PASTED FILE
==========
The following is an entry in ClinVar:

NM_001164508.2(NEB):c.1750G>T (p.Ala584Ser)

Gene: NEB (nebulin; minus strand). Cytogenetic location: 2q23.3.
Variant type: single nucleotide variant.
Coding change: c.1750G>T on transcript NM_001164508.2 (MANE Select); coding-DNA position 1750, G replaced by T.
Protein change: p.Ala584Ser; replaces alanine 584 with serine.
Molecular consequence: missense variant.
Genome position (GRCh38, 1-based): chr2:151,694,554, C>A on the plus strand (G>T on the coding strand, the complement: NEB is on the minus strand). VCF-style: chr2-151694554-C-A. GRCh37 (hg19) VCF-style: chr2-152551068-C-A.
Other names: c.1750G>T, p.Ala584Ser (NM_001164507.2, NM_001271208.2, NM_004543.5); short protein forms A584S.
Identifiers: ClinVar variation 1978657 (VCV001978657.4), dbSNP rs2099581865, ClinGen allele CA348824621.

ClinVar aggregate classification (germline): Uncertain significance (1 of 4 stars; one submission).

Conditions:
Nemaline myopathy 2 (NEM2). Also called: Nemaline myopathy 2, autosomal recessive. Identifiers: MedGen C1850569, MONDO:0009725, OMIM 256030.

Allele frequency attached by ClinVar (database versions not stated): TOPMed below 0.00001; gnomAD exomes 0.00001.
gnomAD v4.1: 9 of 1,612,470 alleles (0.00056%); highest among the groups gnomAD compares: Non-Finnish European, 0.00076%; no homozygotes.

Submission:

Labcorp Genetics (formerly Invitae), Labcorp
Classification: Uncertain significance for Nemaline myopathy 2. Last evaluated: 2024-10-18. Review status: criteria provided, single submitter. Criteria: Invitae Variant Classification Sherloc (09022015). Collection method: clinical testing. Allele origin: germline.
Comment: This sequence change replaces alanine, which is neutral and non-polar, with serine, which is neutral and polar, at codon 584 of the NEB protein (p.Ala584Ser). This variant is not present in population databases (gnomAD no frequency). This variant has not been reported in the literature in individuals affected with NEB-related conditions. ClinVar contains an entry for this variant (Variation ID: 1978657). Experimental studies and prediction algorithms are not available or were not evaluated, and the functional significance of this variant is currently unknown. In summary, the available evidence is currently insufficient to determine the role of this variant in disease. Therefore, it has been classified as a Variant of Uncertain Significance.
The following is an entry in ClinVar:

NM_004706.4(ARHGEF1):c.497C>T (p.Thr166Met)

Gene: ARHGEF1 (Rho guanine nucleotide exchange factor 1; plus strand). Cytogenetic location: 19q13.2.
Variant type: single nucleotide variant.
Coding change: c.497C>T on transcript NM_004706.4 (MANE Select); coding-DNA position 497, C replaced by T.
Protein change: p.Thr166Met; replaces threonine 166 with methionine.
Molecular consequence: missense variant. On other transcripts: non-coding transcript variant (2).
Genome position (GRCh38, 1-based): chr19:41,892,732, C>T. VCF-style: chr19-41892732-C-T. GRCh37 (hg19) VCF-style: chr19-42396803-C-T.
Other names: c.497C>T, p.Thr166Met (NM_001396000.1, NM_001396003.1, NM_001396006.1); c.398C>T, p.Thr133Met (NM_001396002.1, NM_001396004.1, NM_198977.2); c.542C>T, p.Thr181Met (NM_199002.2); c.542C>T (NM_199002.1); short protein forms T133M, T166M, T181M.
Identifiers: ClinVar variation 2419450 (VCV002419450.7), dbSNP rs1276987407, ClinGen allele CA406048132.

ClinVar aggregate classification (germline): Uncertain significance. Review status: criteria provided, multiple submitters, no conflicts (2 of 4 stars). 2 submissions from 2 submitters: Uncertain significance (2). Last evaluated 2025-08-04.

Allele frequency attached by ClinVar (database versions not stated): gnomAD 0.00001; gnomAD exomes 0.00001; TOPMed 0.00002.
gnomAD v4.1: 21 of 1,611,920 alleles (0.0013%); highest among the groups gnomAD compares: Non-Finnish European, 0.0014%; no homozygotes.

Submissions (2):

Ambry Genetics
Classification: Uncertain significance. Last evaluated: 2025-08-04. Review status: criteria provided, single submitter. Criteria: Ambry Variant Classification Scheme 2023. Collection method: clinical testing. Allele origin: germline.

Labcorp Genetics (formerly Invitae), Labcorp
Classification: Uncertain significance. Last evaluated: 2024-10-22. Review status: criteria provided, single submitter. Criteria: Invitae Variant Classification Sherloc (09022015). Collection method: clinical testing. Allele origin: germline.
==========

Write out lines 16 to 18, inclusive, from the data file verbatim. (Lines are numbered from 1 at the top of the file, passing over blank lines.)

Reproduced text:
Submission:

Labcorp Genetics (formerly Invitae), Labcorp
Classification: Uncertain significance for Nemaline myopathy 2. Last evaluated: 2024-10-18. Review status: criteria provided, single submitter. Criteria: Invitae Variant Classification Sherloc (09022015). Collection method: clinical testing. Allele origin: germline.